THIRSTIN HOWL THE 3rd:    The majority of the beats were already used. When I first started rapping no one knew me as a rapper.  So when I first started telling people in my neighborhood to let me go to the studio and give me a beat they was looking at me like, ‘I ain’t letting you in my house. Are you kidding me?!’  So no one believed me or took me serious.  I went to the studio once or twice but I saw my hunger was too much to wait to get to the studio.  So I bought a four track and a turntable and I just started touching anybody’s beats.  My house was always like a Lo Life headquarters. It could be a hundred niggas at any time hanging out there.  So my doors were open to anyone that wants to rap.  We recorded every single day.  That’s how those tapes came about.  Anything we felt, thought about.  We weren’t critical on being too decisive on anything because we were still brand new. I wasn’t a rapper so I was new to learning everything and flowing and all that shit.  We just recorded whatever but Skillionaire really was my demo that I shopped.  27 songs on a demo that I shopped it and next thing stores are calling me and saying they want to order a hundred copies right now. I was selling them ten dollars wholesale.

SUNEZ:  How did the song ideas come about?

THIRSTIN HOWL THE 3rd:    I would develop the concepts and Fuol was a fiend for it.  They was whatever with anything that was off the wall. I always base my shit on shock value.  I’m going to say some shit that’s gonna shock you.  With one word and you’re going to remember me how I shocked you with the idea like, “How Many Baby Movas?, “Still Live With My Moms.” We were all fiends so it was nothing for someone to come up with something and the next person add on to it and push it as far as we can.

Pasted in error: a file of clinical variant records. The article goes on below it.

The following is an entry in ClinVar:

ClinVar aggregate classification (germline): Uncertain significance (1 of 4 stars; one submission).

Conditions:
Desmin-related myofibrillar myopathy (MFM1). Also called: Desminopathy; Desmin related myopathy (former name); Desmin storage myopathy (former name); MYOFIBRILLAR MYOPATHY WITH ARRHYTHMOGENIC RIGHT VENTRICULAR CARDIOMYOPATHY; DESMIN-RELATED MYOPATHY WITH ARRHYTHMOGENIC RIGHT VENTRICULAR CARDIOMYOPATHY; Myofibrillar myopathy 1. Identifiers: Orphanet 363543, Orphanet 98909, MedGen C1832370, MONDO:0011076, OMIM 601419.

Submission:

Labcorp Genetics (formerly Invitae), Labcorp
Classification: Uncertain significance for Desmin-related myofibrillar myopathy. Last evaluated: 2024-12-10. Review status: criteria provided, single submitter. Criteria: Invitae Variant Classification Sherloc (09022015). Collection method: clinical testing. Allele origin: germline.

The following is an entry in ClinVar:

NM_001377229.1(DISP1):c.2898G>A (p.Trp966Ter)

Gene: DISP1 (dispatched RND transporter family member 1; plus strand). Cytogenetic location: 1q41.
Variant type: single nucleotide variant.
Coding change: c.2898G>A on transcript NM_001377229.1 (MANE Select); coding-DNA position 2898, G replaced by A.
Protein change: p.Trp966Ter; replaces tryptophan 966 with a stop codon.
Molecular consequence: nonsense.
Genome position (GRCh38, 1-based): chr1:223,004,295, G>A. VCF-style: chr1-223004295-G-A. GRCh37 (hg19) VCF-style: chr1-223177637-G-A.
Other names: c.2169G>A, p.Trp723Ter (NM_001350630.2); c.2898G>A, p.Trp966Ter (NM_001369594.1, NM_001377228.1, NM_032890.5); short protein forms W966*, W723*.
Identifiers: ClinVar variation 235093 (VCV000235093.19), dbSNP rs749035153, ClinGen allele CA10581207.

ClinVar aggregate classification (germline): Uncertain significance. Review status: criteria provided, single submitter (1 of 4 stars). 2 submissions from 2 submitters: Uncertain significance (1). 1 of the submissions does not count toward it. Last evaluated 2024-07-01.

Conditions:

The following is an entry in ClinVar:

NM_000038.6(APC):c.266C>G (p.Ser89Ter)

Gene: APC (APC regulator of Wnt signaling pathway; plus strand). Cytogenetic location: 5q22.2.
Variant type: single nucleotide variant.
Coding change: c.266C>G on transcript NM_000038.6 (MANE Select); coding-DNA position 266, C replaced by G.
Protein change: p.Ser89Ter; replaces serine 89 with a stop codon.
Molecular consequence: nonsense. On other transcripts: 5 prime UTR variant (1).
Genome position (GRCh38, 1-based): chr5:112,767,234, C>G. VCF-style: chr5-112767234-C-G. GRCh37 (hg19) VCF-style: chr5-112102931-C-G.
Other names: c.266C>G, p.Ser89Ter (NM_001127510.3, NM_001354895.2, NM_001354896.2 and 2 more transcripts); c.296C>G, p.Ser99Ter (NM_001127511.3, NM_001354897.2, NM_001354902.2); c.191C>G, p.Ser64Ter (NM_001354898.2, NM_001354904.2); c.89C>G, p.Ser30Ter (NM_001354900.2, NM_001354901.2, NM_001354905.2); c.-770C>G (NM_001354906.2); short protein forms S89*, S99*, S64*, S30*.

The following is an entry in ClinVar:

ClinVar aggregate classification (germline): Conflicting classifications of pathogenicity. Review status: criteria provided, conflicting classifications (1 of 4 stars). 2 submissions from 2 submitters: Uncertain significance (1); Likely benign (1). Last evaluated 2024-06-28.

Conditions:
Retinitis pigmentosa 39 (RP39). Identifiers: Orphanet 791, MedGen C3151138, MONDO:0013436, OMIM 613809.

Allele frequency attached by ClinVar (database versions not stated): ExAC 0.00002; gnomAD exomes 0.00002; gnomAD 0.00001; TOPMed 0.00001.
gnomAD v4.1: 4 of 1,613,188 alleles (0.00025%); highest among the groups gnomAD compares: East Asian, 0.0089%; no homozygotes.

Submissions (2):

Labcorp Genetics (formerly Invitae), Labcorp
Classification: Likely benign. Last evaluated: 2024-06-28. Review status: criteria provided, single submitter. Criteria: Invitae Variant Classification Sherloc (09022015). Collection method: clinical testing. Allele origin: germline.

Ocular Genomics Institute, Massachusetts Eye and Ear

SUNEZ:  I skip ahead to a line in the “Natural Born Skiller” song, “eminem took this rap shit without no warning/wasn’t mad when he didn’t come back for me.”  Why weren’t you signed and acknowledged as powerfully when you were the most unique of them?

THIRSTIN HOWL THE 3rd:    There were certain people that liked my music but when they found out my real name and who I was they didn’t want to deal with it.  They didn’t want to deal with the fact that you can’t tell me what to do, especially when it came with the music. Rawkus made me an album offer then I sat down with Cipha Sounds. They picked Cipha Sounds to be an A&R.  They put me in a room with this motherfucka and he started to tell me the direction we’re going to go in with the music. I looked at everybody and I said, “I don’t play no motherfucking games.  Ain’t nobody telling me what to fucking do. I’m going to do what I do naturally.”  That’s me being arrogant to the game and that’s also me being me and just doing what I do. I didn’t want to follow any specific platform. And you see that was at the time when the whole game started to change. So I flipped the fuck out. When I flipped out the deals went away. That was the problem in the game. Most of the people knew my strength in New York City. They knew my story and where I came from.  I came from robbing these motherfuckers everywhere.  Coming up in the club with two to three hundred niggas. So when I became a rapper people who were already intimidated by me didn’t want to go in business with me they knew for one, if you jerk me on any kind of deals you’re going to have to answer for it. Two, you’re not going to be able to control me.  Not that I’m arrogant or violent but you’re not going to tell me what the fuck to do. I come with me and my fucking army.  What are you going to tell me?! That really stopped me a lot. That kept my career from going to a next level.